Linda Warren loves happy endings. The Rita® nominated and award winning author has written 26 books for Harlequin, including SuperRomance, American and Everlasting Love. Drawing upon her years of growing up on a farm/ranch in Texas, she writes about sexy heroes, feisty heroines and broken families with an emotional punch all set against the backdrop of Texas. She lives in College Station with her husband and spends her days doing what she loves--creating unforgettable love stories--with happy endings.
simple. It's a quick read with enjoyable characters...love Naddy, she rocks! I liked the ending, but I knew how it would end from the first chapter. Not bad for a free book. If you're looking for some easy fluff, this is it. This is one of those books you read after you've just read something really heavy and thought provoking, which this book isn't.
ONCE A COWBOY is an engaging story of a man who finds out that he's not who he thinks he is. Alexandra Donovan works with her father as a private investigator, but on occasion, she picks up missing persons cases such as this one. A woman, Helen Braxton, approaches her, asking to help verify the identity of a cowboy she thinks is her missing son, Travis. The resemblance of this man to her husband is uncanny. Alexandra knows that these cases usually do not pan out, and the odds of Brodie Hayes being the woman's missing child was near zero. Despite the odds, Alex agrees to take on the case.
Alex decides that she needs to find a way to get a sample of his DNA without him knowing she's investigating him, not wanting to upset him in case he is not Helen's son. She manages to get into his house by pretending to need to use his phone while wandering lost in his neighborhood, and voila - she is able to find a comb with a few of his hairs in his bathroom. When the test results come back positive, that Brodie is indeed the son of George and Helen Braxton, Alex is afraid of the reaction she will get from Brodie, especially when he discovers that she's violated his privacy by stealing his comb to do the DNA testing. She is also worried about tearing apart a family despite the fact that Brodie is really someone else's son.
ONCE A COWBOY deals with Brodie and his need to find himself and his true identity. He also has to deal with a mother, who is not in the best of health, who had lied to him and his now deceased father about the fact that she had taken a baby from another woman.Read more ›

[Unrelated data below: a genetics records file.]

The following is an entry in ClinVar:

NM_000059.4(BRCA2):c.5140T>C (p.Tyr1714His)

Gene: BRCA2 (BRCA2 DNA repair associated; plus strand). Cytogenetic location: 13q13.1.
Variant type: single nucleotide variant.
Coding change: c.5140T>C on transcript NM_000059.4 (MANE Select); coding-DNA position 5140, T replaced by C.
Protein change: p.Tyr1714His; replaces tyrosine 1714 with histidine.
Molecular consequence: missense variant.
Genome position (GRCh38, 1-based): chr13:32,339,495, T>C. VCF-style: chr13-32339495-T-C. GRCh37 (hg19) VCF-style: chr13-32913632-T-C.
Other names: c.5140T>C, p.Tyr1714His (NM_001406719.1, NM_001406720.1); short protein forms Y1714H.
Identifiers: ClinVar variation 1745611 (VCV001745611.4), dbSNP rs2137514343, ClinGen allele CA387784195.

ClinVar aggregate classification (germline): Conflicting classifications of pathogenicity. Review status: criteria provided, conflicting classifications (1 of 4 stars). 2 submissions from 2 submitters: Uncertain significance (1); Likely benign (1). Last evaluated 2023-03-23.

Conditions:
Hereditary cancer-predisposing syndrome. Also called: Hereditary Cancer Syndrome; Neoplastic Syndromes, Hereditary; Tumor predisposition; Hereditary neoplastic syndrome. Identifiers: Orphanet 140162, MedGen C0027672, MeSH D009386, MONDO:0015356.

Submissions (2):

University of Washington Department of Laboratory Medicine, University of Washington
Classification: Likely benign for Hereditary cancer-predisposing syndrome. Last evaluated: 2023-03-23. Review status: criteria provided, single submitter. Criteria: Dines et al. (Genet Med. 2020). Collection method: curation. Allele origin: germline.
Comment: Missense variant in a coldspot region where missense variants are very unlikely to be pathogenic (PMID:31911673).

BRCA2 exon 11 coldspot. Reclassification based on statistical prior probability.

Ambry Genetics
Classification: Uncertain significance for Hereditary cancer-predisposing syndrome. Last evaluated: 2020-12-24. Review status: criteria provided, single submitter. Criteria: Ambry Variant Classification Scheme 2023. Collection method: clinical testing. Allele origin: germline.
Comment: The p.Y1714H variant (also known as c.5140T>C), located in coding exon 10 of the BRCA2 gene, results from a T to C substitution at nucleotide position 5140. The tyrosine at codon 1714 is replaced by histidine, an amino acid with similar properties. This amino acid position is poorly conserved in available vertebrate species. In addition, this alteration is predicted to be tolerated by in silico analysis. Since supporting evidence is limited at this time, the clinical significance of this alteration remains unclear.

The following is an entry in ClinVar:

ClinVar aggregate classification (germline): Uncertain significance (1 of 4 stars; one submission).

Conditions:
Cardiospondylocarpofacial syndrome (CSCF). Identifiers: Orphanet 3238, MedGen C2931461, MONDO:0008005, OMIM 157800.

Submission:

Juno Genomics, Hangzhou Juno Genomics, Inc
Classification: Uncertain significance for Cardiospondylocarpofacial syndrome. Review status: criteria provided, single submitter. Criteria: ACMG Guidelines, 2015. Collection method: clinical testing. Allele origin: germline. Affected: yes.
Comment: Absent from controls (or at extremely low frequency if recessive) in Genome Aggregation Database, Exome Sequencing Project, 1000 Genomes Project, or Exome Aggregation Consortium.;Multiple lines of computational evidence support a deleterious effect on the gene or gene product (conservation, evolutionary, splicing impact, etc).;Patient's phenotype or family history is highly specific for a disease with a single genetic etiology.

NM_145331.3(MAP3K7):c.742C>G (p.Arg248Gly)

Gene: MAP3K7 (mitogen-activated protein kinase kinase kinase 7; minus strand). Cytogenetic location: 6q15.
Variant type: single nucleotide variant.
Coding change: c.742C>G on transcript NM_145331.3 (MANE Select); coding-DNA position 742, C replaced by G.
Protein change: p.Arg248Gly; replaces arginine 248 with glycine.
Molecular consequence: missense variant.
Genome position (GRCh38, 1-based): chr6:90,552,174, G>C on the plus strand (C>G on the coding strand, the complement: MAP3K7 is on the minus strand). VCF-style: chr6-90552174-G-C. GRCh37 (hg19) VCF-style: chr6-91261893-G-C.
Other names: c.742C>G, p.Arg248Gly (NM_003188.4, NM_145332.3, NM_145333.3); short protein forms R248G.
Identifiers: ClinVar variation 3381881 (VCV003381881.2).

This was a pretty good read, especially since it was free. I live in the Dallas area so it was nice knowing where the towns were in the story. I stopped reading romance books about 5 yrs. ago but since this one was at a very good price (free) I decided I needed a break from my usual serial killer/murder mystery books . Of course you know they are going to fall in love and live happily ever after, but they do have some emotional obstacles to over come before that happens.
As a guy who reads primarily Stephen King,this is not the kind of book I would normally pick up. But thanks to the vast amount of material for the Kindle I'm reading tons of various stuff between King's books.
Which is how I ended up reading this little gem one afternoon. 'Once A Cowboy' is a fast, easy read. The story never dragged but more importantly the characters were likeable from the get go. I really enjoyed Ms Warren's writing style.
I'm unsure what was going on with the people who complained that some situations in the book were unbelieveable. Really? Did they miss the fact that they were reading fiction?
If you're reading for enjoyment this fits the bill.
I haven't read a Harlequin book in years and years. Linda Warren's Once a Cowboy was a great story and really surpassed all of my expectations (which to be honest were pretty low). This story isn't just about a cowboy (despite the title), or about family/personal identity, or about the love between a cowboy and a city girl - the story is about all of it. For such a short story, it's really thorough and keeps the reader interested. The ending was definitely a surprise, but a completely appropriate plot twist. Reading the descriptions of Warren's other books, I'm guessing this was one of her better-written stories (despite the sometimes robotic dialogue). I'm interested in reading Tripp and Colter's stories, but sadly those aren't available as Kindle editions... too bad. And I agree with all the other reviewers about Naddy - by far, she was the funniest character I've read in a long time!
This book is on the order of a Harlequin romance. When you have read one, you have read them all. It is a good story to read when you don't have to use your brain. Sometimes you just don't want to think.
The good: So there's this romance story, and it involves a cowboy, a PI, and a whole lot of convoluted history that I'm sure the other reviewers will be more than happy to tell you about. The side characters are a hoot and a half (particularly the two old ladies that get into trouble in Vegas), the pacing is decent, and the focus is on people and relationships. The main characters' feelings about the situation they're in are easy to empathize with, and I enjoyed the story.
The bad: In some ways, the book takes a little bit of a detour in the last couple of chapters, particularly the epilogue. Perhaps I'm a little bit of a cynic, but the happily ever after is a little -too- sunny.
The neutral: Just a heads up to those who are wary - there are somewhat explicit sex scenes in the book. I skipped 'em, and if you're leery of such things, you might want to skip this book.